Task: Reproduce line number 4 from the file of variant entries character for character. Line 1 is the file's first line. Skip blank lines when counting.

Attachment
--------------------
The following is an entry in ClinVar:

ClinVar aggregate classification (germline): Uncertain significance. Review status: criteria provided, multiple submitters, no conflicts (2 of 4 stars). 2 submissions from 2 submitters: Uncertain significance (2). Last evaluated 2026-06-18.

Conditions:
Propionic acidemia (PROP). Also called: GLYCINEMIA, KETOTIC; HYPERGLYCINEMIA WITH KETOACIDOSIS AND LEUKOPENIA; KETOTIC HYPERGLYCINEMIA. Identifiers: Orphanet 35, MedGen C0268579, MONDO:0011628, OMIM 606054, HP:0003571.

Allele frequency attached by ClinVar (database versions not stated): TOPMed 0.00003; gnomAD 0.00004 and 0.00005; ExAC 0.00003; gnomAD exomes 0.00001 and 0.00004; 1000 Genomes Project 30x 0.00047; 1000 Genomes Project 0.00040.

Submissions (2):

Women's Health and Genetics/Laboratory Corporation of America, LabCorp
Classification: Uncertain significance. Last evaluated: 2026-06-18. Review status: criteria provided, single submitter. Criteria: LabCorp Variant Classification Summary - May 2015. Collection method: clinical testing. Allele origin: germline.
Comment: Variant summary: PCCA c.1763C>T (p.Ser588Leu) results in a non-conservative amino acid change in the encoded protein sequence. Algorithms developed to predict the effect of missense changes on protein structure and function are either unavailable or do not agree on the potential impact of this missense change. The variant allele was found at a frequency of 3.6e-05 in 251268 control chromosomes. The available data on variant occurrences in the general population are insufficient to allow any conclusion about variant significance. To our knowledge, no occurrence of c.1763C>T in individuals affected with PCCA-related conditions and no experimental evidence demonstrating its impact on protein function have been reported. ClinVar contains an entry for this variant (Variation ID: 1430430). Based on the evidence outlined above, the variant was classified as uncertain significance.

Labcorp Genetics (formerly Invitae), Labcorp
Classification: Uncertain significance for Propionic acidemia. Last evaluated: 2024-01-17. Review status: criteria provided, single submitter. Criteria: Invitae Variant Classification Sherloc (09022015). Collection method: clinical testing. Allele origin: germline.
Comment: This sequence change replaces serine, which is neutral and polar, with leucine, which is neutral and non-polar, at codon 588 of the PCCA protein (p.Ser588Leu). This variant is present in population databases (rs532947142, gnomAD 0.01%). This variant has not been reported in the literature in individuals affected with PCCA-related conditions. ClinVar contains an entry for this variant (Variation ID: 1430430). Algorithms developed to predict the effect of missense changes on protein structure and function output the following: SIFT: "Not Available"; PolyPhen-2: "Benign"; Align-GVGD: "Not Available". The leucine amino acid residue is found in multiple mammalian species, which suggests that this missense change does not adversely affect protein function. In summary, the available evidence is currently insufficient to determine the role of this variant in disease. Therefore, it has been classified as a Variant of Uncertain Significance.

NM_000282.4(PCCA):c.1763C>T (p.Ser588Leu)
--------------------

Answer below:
Propionic acidemia (PROP). Also called: GLYCINEMIA, KETOTIC; HYPERGLYCINEMIA WITH KETOACIDOSIS AND LEUKOPENIA; KETOTIC HYPERGLYCINEMIA. Identifiers: Orphanet 35, MedGen C0268579, MONDO:0011628, OMIM 606054, HP:0003571.